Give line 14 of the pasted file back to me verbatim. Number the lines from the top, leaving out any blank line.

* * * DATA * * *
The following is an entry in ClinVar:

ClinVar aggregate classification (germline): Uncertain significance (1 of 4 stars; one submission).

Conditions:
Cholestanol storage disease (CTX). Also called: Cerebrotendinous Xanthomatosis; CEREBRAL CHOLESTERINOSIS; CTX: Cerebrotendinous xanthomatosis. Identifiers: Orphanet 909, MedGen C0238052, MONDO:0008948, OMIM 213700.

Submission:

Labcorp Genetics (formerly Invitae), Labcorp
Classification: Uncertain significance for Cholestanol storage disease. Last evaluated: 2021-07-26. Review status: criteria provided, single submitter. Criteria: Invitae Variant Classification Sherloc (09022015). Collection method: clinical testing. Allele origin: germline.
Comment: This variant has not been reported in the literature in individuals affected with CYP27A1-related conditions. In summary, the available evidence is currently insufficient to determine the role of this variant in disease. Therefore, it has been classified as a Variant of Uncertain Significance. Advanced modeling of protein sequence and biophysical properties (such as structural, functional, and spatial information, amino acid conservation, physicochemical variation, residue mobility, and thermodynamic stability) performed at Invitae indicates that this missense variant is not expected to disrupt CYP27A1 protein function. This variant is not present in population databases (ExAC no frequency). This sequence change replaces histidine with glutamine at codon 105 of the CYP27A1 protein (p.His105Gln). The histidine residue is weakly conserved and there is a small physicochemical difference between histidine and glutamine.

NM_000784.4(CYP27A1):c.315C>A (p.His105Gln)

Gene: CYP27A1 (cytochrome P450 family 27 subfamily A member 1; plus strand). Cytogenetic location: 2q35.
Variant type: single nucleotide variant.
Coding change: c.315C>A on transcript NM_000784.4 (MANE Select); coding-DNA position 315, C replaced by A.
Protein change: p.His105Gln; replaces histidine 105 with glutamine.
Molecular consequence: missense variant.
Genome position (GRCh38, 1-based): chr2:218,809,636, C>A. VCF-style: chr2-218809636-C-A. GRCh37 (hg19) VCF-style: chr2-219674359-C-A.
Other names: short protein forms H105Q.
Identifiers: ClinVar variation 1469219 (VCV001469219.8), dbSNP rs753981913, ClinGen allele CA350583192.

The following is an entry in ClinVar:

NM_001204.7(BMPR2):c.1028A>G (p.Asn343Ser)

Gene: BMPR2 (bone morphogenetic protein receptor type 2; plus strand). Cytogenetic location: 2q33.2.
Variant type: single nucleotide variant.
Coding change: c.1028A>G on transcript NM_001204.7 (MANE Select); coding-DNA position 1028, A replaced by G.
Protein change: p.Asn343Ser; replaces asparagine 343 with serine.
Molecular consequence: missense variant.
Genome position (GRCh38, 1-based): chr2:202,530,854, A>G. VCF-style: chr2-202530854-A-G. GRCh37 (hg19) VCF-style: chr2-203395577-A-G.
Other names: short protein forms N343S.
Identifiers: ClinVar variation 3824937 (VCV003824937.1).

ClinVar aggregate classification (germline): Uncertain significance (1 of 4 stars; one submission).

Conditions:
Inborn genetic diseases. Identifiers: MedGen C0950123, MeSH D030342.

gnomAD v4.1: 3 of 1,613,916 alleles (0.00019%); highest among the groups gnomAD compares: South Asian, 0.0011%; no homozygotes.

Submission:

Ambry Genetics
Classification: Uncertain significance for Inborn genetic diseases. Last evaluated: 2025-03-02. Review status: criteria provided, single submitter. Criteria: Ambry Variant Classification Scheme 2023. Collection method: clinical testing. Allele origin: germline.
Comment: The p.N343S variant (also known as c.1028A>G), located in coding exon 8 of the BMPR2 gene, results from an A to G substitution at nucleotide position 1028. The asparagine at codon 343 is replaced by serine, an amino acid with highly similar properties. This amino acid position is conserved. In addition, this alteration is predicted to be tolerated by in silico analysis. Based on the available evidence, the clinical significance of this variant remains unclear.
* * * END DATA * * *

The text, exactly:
Molecular consequence: missense variant.